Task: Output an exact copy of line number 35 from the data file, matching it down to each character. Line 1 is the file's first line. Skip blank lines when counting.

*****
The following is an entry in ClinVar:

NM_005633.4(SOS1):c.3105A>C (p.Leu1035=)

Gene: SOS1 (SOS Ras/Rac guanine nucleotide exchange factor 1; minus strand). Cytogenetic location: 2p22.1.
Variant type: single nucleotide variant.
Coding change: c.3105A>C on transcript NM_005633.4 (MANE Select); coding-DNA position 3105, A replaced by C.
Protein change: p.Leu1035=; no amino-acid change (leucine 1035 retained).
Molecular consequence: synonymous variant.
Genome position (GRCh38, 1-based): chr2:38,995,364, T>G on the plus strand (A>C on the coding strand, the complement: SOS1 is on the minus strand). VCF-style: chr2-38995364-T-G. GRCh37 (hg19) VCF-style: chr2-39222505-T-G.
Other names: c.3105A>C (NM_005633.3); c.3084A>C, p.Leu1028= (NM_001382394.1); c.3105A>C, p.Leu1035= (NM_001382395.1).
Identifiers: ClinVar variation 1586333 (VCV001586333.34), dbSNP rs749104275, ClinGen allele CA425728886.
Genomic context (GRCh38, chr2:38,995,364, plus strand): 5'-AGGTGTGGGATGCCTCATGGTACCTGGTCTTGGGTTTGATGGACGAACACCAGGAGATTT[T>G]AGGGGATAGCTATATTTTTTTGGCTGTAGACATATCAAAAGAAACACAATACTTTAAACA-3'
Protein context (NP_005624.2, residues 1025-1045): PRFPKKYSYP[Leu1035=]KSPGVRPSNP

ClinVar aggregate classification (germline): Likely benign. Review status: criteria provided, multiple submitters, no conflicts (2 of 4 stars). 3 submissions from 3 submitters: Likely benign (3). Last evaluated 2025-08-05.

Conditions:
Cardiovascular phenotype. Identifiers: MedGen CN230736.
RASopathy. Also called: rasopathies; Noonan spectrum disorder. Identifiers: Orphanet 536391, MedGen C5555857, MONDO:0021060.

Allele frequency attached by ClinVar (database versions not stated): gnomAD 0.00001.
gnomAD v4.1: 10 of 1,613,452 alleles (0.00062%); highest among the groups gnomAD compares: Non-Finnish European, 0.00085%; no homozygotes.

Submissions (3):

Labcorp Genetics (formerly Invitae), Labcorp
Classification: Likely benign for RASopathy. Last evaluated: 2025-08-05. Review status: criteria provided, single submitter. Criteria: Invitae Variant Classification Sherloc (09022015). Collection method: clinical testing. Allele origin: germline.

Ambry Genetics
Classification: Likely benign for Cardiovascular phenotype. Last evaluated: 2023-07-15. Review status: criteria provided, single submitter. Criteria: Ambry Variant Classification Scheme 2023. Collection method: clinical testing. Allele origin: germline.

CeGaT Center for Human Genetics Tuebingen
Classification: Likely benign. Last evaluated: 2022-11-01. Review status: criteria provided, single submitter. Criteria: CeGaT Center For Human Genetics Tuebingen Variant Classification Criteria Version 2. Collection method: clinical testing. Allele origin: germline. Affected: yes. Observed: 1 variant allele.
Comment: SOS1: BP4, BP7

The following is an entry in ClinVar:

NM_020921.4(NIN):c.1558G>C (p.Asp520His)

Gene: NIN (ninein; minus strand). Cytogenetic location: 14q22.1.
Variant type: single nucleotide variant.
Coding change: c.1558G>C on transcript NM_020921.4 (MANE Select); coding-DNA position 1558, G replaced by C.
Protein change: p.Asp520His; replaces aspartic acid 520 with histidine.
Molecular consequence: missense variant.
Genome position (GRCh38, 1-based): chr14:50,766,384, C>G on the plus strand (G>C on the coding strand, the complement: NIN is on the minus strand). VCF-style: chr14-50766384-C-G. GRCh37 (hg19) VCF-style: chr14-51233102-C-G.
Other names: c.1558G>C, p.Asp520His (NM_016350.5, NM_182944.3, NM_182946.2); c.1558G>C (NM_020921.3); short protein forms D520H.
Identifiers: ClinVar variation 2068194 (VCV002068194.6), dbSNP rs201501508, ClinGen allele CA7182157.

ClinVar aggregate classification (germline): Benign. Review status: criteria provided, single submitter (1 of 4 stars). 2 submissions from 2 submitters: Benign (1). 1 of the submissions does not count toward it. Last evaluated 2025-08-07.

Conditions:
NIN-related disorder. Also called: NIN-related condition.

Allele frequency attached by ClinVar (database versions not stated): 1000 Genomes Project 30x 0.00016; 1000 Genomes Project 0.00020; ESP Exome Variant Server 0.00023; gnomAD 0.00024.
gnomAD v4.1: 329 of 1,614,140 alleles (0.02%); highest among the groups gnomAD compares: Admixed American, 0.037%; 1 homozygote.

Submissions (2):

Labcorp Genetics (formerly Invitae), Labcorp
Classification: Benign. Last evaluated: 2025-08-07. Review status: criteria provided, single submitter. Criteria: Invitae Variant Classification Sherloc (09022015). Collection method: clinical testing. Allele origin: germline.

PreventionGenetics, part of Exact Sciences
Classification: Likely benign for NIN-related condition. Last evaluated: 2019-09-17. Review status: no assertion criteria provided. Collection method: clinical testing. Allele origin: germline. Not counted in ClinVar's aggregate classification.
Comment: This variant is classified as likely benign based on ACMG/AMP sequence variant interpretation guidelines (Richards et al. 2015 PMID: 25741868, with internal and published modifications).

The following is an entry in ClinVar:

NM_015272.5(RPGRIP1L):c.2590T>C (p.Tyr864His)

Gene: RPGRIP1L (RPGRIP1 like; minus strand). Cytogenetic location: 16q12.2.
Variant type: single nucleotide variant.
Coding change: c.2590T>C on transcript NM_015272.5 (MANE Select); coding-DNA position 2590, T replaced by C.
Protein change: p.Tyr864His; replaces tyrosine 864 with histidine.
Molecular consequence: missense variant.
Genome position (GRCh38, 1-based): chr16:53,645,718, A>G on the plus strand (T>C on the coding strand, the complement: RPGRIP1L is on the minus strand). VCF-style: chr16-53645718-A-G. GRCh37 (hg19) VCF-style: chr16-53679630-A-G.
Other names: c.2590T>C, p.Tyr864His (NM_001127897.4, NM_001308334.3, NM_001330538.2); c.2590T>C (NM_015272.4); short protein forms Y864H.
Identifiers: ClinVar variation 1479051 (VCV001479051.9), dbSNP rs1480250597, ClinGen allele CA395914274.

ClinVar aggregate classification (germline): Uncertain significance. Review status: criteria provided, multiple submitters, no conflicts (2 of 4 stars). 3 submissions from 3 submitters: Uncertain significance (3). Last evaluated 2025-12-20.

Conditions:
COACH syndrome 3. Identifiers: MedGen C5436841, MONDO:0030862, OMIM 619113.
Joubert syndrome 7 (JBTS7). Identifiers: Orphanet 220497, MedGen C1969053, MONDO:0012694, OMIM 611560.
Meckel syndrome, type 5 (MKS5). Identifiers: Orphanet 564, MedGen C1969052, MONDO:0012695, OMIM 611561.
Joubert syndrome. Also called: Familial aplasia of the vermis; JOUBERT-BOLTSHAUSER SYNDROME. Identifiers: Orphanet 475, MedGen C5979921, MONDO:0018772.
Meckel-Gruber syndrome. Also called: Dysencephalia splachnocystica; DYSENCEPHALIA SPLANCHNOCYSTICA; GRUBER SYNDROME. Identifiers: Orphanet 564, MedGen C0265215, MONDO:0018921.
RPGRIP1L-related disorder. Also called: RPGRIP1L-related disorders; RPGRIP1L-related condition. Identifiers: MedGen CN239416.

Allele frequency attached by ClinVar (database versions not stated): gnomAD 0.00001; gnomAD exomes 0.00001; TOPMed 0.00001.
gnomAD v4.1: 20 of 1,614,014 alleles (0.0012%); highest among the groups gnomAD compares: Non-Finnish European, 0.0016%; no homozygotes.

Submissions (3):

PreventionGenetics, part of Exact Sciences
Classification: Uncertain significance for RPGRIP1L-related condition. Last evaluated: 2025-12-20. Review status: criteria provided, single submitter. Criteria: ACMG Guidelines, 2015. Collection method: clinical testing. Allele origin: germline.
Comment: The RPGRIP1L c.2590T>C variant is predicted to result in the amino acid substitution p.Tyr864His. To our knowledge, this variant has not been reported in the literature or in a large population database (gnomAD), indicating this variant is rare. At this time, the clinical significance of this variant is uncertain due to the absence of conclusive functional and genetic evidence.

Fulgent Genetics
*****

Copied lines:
Other names: c.1558G>C, p.Asp520His (NM_016350.5, NM_182944.3, NM_182946.2); c.1558G>C (NM_020921.3); short protein forms D520H.